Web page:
News, then, that Norfolk BNP has finally got around to doing something is, we suppose, worthy - but worthy of what isn't readily obvious. Perhaps the BNP's web editor felt that the surprise value inherent in Norfolk BNP doing anything at all was enough to propel a tale of six racists taking to the leaflet trail ("one sunny morning") into the party headlines.
Not making the party headlines, naturally, is the recent slew of mostly dire BNP local by-election results, which rather tend to negate David Hannam's belief (if he really believes it) that the BNP is one of the "political alternatives" to which the people will turn.
The people of Dewsbury turned away from the BNP in droves on October 16th, when, in a by-election caused by the resignation of BNP rebel Colin Auty, the party's vote fell by 50% and the BNP lost Dewsbury East. A week later, in East Wittering ward, Chichester, the people signally failed to turn to the BNP, which was breaking new territory and expecting to take 15% of the vote - it took 12.3%, despite the helpful demographic of the ward.
A week later on October 23rd, the gloom continued. In the East Midlands - prime electoral territory for the BNP and a matter of deep concern for anti-fascists - a BNP candidate standing in the (Loughborough) Dishley and Hathern ward of Charnwood Borough Council managed a 3.6% vote loss, while the party's troubles in the West Midlands gathered pace. In Wolverhampton Wednesfield North, which saw the BNP peak at 26% in 2006, the BNP vote fell from May's 15.37% to 11.78%. In Wednesfield South, which the BNP did not contest in May, the BNP vote was 14.4% - but that does represent a 1.2% increase over an outing in 2007, when the party obtained 13.2%. Hardly the stuff of even the quietest revolutions.
On October 30th the BNP obtained its best recent result - and its worst.
In St. John's ward, Workington, the BNP took 20.22%, and beforehand gave every impression that it could win. In the event it came third. Though nobody can afford to ignore the fact that one in five of those voting gave their support to the BNP, the extent of the party's failure can be judged by this posting made on our associated forum:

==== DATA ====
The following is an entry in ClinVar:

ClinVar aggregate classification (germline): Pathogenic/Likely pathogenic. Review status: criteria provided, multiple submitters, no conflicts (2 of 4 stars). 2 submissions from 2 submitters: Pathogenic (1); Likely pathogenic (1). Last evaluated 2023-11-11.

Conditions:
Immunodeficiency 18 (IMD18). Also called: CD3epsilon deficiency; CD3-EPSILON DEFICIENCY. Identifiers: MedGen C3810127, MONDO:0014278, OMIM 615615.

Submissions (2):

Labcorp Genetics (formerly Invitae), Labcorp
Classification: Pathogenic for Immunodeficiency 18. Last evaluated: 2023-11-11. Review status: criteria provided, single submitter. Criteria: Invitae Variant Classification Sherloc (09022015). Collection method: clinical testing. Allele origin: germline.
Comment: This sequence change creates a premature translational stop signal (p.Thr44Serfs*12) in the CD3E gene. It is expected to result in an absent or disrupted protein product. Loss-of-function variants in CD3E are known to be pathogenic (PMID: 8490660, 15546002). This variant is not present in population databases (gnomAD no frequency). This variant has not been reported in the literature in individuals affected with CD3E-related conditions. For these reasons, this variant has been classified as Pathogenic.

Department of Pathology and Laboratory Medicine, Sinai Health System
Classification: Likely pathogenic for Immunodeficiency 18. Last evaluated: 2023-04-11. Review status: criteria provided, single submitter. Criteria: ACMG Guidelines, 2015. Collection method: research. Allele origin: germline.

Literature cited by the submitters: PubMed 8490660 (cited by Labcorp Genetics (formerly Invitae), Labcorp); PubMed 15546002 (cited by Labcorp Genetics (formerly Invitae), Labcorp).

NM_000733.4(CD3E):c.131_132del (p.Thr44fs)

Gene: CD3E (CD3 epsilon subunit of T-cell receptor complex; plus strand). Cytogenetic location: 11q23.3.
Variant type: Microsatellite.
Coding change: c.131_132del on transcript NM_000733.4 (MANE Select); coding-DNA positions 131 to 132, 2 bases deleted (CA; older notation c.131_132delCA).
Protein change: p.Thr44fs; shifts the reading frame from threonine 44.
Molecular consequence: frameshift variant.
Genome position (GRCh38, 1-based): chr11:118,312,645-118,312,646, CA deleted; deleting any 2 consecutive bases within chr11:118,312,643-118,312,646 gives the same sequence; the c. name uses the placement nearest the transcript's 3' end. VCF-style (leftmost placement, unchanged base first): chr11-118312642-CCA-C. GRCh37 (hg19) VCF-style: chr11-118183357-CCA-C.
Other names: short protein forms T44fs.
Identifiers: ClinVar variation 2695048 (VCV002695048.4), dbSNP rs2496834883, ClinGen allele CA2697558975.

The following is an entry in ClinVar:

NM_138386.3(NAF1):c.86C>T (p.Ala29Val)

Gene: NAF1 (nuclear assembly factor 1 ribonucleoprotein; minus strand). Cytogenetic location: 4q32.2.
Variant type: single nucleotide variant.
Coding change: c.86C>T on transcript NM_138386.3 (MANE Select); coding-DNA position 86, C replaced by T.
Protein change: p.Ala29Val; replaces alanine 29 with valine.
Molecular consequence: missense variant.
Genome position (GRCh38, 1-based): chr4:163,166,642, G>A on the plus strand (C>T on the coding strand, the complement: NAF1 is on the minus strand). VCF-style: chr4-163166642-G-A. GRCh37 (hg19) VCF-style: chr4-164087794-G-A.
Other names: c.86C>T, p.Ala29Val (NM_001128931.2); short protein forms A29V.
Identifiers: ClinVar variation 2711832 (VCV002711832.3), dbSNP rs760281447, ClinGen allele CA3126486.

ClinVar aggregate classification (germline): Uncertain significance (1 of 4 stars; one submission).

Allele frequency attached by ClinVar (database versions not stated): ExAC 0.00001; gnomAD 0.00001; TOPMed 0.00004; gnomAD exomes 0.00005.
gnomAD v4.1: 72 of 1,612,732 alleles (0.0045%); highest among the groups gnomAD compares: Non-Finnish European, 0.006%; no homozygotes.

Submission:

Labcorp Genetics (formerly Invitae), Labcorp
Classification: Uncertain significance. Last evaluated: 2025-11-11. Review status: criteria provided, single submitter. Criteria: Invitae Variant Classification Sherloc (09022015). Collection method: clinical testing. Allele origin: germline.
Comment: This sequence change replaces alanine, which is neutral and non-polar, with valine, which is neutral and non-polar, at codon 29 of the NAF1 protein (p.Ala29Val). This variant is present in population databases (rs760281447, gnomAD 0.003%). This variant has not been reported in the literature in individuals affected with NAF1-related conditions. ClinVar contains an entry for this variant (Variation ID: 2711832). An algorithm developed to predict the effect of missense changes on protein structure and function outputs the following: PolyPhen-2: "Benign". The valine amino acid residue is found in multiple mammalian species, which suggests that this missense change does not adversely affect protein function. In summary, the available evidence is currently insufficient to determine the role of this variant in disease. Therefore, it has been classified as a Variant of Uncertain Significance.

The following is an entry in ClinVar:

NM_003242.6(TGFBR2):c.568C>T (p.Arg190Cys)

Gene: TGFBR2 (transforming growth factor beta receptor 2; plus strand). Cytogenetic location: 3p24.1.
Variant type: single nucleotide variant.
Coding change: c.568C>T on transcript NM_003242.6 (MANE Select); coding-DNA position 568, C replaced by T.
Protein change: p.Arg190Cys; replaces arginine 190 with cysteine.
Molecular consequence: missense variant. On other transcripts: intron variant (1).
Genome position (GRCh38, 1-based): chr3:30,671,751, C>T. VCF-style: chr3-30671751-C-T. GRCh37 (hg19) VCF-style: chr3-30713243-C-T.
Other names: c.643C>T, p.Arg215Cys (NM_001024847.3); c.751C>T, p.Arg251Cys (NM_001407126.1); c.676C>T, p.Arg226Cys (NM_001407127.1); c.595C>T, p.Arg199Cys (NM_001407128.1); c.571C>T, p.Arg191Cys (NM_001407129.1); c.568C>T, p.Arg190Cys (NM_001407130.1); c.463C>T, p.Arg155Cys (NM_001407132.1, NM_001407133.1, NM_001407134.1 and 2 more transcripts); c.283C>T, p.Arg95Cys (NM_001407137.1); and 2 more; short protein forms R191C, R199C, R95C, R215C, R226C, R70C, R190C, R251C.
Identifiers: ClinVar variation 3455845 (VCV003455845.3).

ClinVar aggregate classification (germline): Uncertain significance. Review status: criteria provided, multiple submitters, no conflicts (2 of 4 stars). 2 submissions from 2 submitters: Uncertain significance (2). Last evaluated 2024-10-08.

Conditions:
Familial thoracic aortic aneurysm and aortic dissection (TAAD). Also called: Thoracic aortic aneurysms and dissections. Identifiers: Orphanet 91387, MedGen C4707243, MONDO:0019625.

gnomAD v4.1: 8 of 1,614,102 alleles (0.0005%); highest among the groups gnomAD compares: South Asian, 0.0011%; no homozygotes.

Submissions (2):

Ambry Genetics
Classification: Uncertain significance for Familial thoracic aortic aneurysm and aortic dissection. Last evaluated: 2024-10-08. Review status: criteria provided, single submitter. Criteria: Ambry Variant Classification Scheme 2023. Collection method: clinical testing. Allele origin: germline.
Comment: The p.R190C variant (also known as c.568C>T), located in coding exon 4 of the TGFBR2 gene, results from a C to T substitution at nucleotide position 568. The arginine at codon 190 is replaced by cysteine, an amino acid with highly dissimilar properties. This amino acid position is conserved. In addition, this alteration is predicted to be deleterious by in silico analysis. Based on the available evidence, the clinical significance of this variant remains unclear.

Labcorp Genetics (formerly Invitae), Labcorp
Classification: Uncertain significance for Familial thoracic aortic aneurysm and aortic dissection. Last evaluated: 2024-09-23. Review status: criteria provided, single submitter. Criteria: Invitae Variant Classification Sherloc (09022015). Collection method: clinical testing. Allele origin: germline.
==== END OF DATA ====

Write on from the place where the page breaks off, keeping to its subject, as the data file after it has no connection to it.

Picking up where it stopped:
According to info on the Cumbria BNP site [and I'm certainly not accepting that as gospel!] the BNP threw the kitchen sink at this, along with the fridge/freezer, washing machine and everything else!!If we can deem the St. John's ward result to be a relative failure on account of the resources poured in and the expectations raised, for pure disaster we need to visit Camden's Kentish Town, where in a six-cornered contest BNP candidate Edith Crowther managed to come 5th, with 62 votes and a miserable 2.4% share, the only crumb of freezing comfort being that the UKIP came last.
They also claim that the other parties ran low-key campaigns.
- multiple leaflets
- last election leaflet delivered in a single afternoon with 14 deliverers
- three canvass rounds
- a personally addressed mail-merge letter
- Dicky Barnbrook visited [which might not be exactly a bonus - but does indicate that it was being taken seriously]
If the above is even nearly true then 20% is very disappointing for them - if I had that amount of literature and manpower to throw at a council byelection in a small district ward I would be expecting to win - not come third!! [And I've fought umpteen council elections.]
All this sobering election news, and more besides, never appeared on the BNP website, showcase of the "serious" political party that thinks the unintelligable musings of its incompetent deputy-treasurer deserving of a wider audience, and which is stunned that something - anything at all, really - happened in Norfolk.
Enjoy the weekend, folks.